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Rethinking your Resolution

We’re approaching the one-month checkpoint for New Year’s Resolutions, and I’d be willing to bet that most ‘new year, new me’ dreams and delusions are well on their way to abandonment by now. If you’ve managed to keep up with yours - major props - but if you haven't, there’s absolutely no shame in that. I, for one, don’t believe much in making resolutions. I’m all for ambition and goal setting, but I just don’t think that January first is the best day to start any kind of radical transformation. It’s just too much pressure for a day when the majority of the world wakes up hungover. If your resolution has fallen by the wayside, but you're still looking to add some substance to your 2021, give one of these fail-proof replacements a shot. 

Tip Well

Tipping well is a great resolution for any new year, but it’s more appropriate for 2021 than ever before. If last year taught us anything, it’s the value of getting out of the house and the significance of face to face interactions. In today’s Covid climate, a simple trip to the salon is a small reprieve from at-home monotony, and a meal out tastes a little like normalcy. For this, we have service industry workers – waiters, stylists, cashiers, delivery people, and so many others – to thank. For the rest of this year, keep generosity at the center of your interactions with these workers. With the current lockdown in the UK, it might be a while until we’re back in our favorite pubs and nail studios, but for now, drop your spare change in the tip jar at the grocery store or hand your delivery driver a few extra pounds. When lockdowns eventually lift and we’re able to go out again, be extra generous; where you usually tip 15 to 20 percent, go for 20 to 25 when you can. Even if tipping isn’t at all customary where you live, recognizing good service in hard times with a rounded-up bill can go a long way to make someone feel appreciated. 

Consume Consciously

‘Consume consciously’ is less of a resolution than it is a mantra-like reminder to be intentional about what you put into your mind, your body, and your shopping cart throughout the year. Instead of setting strict rules for yourself, choose a general focus. From there, concentrate on mindfulness. Trying to live a more eco friendly lifestyle? Start limiting your meat consumption, stray away from fast fashion brands in favor of resale, or try waste free products like a stainless-steel razor or menstrual cup. Concerned about your media intake? Set goals toward reading more and watching less, spend an hour or so every month decluttering your inbox and unsubscribing from mailing lists, or refocus your social media profiles and followings. When digesting the news, stay critical and remind yourself to vary your sources. Whatever you choose to focus on this year, whether it’s health and fitness, budgeting, or even academic work, keep conscious consumption on the mind by asking yourself what you really need and want, by questioning the advice you heed, and by refining where and how you spend your time, energy, and money.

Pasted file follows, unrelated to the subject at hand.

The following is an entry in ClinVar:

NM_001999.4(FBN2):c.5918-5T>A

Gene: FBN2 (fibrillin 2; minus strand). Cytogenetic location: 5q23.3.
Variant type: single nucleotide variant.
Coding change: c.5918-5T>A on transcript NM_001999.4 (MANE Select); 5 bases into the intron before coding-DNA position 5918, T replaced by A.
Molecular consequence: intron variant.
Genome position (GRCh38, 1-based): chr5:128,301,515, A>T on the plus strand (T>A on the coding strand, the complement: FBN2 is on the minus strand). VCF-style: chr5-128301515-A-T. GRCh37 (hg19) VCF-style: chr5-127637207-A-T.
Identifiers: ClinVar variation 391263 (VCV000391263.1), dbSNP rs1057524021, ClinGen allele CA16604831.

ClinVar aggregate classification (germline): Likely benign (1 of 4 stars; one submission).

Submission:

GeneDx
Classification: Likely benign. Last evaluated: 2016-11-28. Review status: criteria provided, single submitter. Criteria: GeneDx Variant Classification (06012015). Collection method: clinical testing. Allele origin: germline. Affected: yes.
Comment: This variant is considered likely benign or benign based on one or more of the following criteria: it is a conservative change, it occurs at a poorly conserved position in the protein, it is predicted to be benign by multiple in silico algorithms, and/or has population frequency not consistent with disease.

Stay in Touch

2020 was a year of distance. For months, we’ve stayed apart to stop the spread of Covid-19. Collectively, we’re getting used to physical separation, but that doesn’t mean we’re getting over loneliness. This year make a point to check in with your friends and family more often. Let 2021 be a year of frequent phone calls and of saying “I miss you” more. Scheduling regular talks with people you can’t see face to face. Get into the habit of reaching out first rather than waiting to be contacted. Take advantage of spaces where physical distancing is possibly like parks and beaches. One majorly doable and incredibly cute way to approach staying in touch this year is by mailing birthday cards to your loved ones. Everyone you know has a birthday coming up within the next 12 months. Mark your calendar and set reminders a week or so in advance of each one. When the date rolls around, pop a card in the postbox. There’s an extra level of forethought and care in sending a card that just can’t be conveyed in a text, snap, or even a phone call, especially after months apart, but in these uncertain times, “I’m thinking of you” – no matter how it’s said – is just about the best message you can send to the people in your life.

 

Kate Mackie

St Andrews '22

Kate is a fourth year Geography and Sustainable Development student. Originally from Chicago, Kate is a Great Lakes girl through and through, but she's taken to life by the North Sea just fine.
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